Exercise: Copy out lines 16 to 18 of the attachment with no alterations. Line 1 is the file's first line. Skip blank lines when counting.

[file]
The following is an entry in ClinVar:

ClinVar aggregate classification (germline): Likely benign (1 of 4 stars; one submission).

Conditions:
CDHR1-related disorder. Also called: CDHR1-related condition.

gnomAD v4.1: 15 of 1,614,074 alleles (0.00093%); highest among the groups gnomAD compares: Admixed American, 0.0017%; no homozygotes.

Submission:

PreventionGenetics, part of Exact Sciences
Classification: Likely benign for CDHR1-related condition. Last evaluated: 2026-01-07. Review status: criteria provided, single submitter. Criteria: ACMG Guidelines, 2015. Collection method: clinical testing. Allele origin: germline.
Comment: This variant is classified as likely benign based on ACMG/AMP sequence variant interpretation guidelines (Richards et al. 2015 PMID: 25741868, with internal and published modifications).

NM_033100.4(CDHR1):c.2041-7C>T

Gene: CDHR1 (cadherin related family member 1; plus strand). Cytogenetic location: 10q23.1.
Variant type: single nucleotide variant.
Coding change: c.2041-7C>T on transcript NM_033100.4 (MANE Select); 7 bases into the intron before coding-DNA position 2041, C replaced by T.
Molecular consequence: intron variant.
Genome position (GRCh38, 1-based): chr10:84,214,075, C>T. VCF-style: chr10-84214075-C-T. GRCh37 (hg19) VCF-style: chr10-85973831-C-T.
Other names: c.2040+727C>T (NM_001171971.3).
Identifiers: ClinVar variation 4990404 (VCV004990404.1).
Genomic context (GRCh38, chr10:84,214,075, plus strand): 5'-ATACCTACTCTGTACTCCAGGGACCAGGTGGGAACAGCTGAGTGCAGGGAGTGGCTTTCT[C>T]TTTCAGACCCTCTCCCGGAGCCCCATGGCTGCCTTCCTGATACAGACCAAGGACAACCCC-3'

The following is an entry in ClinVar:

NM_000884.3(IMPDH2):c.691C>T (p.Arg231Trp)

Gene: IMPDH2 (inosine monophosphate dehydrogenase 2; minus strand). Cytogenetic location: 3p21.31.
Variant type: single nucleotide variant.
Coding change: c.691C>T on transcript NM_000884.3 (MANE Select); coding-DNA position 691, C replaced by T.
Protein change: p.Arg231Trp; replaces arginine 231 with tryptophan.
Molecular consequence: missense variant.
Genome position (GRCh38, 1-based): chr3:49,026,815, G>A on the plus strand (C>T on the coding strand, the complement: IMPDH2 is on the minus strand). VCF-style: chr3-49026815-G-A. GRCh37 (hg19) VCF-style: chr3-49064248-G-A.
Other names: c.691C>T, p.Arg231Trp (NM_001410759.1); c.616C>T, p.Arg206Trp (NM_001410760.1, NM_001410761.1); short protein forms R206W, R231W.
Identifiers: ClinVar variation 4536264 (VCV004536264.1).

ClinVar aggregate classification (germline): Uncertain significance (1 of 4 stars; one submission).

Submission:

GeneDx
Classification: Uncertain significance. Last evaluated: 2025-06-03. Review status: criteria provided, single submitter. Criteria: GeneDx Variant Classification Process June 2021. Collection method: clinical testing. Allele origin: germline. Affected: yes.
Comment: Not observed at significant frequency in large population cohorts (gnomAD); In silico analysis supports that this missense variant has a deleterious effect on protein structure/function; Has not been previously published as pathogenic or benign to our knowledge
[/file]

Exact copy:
Other names: c.2040+727C>T (NM_001171971.3).
Identifiers: ClinVar variation 4990404 (VCV004990404.1).
Genomic context (GRCh38, chr10:84,214,075, plus strand): 5'-ATACCTACTCTGTACTCCAGGGACCAGGTGGGAACAGCTGAGTGCAGGGAGTGGCTTTCT[C>T]TTTCAGACCCTCTCCCGGAGCCCCATGGCTGCCTTCCTGATACAGACCAAGGACAACCCC-3'